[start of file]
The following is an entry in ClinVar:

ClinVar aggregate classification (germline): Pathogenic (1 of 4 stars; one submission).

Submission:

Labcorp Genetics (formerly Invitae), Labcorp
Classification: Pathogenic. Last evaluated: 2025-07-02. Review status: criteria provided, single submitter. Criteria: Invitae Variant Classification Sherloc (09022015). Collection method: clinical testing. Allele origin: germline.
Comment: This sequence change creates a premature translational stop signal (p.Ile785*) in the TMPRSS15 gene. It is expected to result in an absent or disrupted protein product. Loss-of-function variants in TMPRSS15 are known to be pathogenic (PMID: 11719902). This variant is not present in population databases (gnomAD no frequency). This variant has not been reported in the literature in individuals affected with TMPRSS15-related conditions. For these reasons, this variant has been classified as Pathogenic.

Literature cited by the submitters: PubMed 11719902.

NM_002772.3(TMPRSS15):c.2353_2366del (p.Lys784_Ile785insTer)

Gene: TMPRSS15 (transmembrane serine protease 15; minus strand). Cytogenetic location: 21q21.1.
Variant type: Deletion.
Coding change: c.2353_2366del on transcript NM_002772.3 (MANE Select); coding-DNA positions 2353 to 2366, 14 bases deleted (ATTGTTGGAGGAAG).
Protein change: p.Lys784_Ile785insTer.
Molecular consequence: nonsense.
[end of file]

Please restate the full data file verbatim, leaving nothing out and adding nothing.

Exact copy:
The following is an entry in ClinVar:

ClinVar aggregate classification (germline): Pathogenic (1 of 4 stars; one submission).

Submission:

Labcorp Genetics (formerly Invitae), Labcorp
Classification: Pathogenic. Last evaluated: 2025-07-02. Review status: criteria provided, single submitter. Criteria: Invitae Variant Classification Sherloc (09022015). Collection method: clinical testing. Allele origin: germline.
Comment: This sequence change creates a premature translational stop signal (p.Ile785*) in the TMPRSS15 gene. It is expected to result in an absent or disrupted protein product. Loss-of-function variants in TMPRSS15 are known to be pathogenic (PMID: 11719902). This variant is not present in population databases (gnomAD no frequency). This variant has not been reported in the literature in individuals affected with TMPRSS15-related conditions. For these reasons, this variant has been classified as Pathogenic.

Literature cited by the submitters: PubMed 11719902.

NM_002772.3(TMPRSS15):c.2353_2366del (p.Lys784_Ile785insTer)

Gene: TMPRSS15 (transmembrane serine protease 15; minus strand). Cytogenetic location: 21q21.1.
Variant type: Deletion.
Coding change: c.2353_2366del on transcript NM_002772.3 (MANE Select); coding-DNA positions 2353 to 2366, 14 bases deleted (ATTGTTGGAGGAAG).
Protein change: p.Lys784_Ile785insTer.
Molecular consequence: nonsense.